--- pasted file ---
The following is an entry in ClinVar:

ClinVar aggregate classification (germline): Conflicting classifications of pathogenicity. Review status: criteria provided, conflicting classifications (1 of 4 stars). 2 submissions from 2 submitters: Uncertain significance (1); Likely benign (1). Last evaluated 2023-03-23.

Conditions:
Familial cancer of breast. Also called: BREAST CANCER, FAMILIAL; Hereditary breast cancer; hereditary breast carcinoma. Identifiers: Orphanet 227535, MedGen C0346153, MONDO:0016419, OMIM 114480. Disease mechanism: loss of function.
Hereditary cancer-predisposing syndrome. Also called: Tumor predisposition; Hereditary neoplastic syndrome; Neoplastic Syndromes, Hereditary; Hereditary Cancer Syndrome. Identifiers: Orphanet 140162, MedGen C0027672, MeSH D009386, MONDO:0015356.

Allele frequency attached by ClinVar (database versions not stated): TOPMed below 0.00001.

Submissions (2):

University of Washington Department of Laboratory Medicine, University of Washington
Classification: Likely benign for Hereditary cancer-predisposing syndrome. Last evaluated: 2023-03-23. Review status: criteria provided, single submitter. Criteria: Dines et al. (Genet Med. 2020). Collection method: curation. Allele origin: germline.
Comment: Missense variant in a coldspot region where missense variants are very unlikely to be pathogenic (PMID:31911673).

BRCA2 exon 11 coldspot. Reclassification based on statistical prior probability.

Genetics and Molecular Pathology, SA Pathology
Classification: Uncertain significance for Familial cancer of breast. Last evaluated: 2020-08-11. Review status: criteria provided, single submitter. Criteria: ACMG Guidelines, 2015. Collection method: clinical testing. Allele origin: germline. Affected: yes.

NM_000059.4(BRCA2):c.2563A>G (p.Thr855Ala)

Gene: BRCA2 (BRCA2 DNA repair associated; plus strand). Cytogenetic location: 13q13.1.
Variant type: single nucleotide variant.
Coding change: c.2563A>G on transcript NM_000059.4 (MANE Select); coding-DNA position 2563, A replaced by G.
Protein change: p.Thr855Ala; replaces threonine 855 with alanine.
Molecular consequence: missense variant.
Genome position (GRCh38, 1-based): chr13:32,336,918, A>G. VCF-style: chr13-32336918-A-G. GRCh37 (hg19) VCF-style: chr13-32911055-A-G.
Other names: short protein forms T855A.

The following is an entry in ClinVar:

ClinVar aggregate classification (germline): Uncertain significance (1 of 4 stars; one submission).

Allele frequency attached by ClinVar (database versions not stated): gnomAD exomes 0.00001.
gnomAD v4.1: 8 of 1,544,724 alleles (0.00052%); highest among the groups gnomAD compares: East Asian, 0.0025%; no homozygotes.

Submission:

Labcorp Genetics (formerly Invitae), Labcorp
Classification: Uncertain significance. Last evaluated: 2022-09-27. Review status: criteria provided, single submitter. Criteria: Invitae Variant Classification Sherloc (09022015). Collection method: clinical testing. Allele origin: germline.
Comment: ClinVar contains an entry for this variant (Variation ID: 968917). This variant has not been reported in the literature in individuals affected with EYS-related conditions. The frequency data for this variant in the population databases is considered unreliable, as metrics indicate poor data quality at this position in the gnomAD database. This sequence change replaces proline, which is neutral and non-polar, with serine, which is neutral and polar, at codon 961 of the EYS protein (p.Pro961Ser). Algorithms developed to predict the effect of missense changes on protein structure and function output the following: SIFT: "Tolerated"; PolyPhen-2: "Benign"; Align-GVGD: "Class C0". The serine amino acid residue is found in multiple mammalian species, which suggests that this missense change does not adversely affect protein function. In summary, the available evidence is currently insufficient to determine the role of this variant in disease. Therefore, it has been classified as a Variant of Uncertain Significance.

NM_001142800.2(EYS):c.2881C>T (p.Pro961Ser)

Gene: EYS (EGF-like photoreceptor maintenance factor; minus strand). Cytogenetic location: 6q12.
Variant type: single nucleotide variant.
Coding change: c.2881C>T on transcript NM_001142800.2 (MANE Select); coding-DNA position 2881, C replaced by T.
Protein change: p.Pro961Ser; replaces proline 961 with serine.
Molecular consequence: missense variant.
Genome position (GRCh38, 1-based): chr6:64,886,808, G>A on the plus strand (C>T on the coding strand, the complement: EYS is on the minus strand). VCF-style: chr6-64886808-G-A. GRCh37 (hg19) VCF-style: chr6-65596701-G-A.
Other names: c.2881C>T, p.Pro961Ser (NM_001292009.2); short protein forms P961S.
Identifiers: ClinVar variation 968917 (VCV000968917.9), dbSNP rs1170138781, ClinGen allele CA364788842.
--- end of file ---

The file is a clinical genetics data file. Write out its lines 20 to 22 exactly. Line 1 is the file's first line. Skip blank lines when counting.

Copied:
Genome position (GRCh38, 1-based): chr13:32,336,918, A>G. VCF-style: chr13-32336918-A-G. GRCh37 (hg19) VCF-style: chr13-32911055-A-G.
Other names: short protein forms T855A.

The following is an entry in ClinVar: